It’s fine to sing ‘Happy Birthday’ within the confines of home or the office but to use it on screen or in a public performance, you have to fork out money to the Warner Music group. A ditty converted from ‘Good Morning to All’ has provided revenue since 1935 and the copyright will remain in force till 2016 in the European Union and 2030 in the US. Somehow, it seems odd that a song that is the most widely recognised in the English Language still needs a license. But the tradition of using cakes dates back to ancient Rome in keeping with the advancement of baking. And candles on the cake can be traced to 18th century Germany along with the singing of birthday songs. But those songs haven’t made it to the present.
Birthday cards began to take off in the 1800s with postal services growing in popularity and cards being exchanged on important occasions. That continued until the end of the 20th century, a prize run of almost 200 years. The net took over as personalized and multimedia cards got to be sent through email. But the brick and mortar greeting cards industry in the US is still a big business with over 7 billion cards sold every year. There’s also a fair amount of torment delivered to young people who are hoisted in the air by their friends holding their arms and legs and giving them ‘birthday bumps’ equal to the number of years they have completed. While it initially started off to ward off evil, it’s now just about fun with a little pain.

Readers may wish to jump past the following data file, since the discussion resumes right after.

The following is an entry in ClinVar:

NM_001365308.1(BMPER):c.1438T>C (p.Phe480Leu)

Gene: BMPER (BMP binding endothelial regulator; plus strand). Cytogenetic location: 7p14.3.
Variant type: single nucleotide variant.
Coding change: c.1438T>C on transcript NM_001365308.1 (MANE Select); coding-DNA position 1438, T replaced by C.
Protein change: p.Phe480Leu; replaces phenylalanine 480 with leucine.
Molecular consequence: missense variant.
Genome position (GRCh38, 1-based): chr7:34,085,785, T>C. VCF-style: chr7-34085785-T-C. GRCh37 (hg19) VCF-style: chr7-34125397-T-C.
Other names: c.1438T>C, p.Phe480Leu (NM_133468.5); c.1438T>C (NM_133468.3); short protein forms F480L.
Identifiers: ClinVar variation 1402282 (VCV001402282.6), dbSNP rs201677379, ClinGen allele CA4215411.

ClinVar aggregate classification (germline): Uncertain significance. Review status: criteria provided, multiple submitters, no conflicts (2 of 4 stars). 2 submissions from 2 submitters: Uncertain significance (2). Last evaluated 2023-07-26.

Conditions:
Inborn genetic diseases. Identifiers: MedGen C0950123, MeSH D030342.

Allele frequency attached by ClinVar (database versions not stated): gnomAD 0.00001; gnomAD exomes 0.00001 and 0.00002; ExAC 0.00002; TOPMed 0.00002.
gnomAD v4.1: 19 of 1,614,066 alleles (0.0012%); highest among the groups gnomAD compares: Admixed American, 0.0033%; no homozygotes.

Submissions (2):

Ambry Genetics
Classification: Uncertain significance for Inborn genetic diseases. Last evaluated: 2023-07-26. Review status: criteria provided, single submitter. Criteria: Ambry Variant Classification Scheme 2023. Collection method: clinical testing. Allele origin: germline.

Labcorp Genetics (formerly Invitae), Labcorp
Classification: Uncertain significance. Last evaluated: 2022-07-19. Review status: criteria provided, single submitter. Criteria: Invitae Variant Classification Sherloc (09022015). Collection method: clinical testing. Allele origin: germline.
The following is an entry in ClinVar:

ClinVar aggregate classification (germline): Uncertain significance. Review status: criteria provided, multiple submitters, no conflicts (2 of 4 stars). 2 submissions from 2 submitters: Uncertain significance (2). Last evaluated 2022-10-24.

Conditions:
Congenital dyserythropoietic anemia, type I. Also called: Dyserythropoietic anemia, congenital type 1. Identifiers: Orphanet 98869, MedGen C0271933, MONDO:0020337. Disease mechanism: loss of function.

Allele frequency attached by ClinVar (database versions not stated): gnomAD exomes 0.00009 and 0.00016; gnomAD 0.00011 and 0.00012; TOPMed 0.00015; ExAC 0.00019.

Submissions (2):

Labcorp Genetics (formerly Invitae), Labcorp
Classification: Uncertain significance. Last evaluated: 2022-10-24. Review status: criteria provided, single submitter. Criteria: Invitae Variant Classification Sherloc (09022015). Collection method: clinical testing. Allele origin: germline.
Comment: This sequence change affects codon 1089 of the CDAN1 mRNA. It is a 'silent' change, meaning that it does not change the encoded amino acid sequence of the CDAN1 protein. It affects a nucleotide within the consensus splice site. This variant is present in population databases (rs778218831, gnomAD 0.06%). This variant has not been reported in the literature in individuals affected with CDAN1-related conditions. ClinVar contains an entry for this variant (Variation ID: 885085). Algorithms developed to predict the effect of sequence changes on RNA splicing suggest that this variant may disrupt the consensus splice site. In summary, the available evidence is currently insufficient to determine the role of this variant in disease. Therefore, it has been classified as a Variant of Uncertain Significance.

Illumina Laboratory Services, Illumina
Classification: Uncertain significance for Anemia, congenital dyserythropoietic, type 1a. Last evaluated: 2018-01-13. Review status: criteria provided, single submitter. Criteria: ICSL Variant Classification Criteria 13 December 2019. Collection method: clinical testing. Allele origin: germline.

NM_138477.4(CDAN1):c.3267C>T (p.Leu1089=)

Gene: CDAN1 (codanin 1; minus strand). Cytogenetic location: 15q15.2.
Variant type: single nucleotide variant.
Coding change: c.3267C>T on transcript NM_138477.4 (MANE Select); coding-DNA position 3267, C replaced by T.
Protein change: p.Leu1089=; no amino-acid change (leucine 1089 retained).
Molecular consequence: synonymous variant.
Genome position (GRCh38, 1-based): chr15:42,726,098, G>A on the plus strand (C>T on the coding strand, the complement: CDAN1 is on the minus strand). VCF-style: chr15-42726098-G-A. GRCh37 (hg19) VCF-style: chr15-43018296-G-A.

But why are birthdays celebrated at all? After all, it just marks the passing of a year. In some ways, it has to do with the human fascination for patterns. The establishment of the calendar brought about recurrence and periodicity. And births marked an important point of the continuance of a family. The wealthy naturally celebrated the annual recurrence and the growing of their progeny. It was a way to establish their position at the top of the social order. Something that continues to this date. The wealthy throw lavish parties for kids too young to understand and bewildered by the presence of innumerable guests who pinch their cheeks and tell them how cute they look – even if they don’t. But the tying up of birthdays, their astrological significance and its influence on life in the future has not changed at all. Linda Goodman struck publishing gold with Sun Signs – pairing up every month in the calendar with another one. In India, where birth is tied up with destiny, what is fated will happen – because this is just one of the hundreds we will pass through before we attain salvation.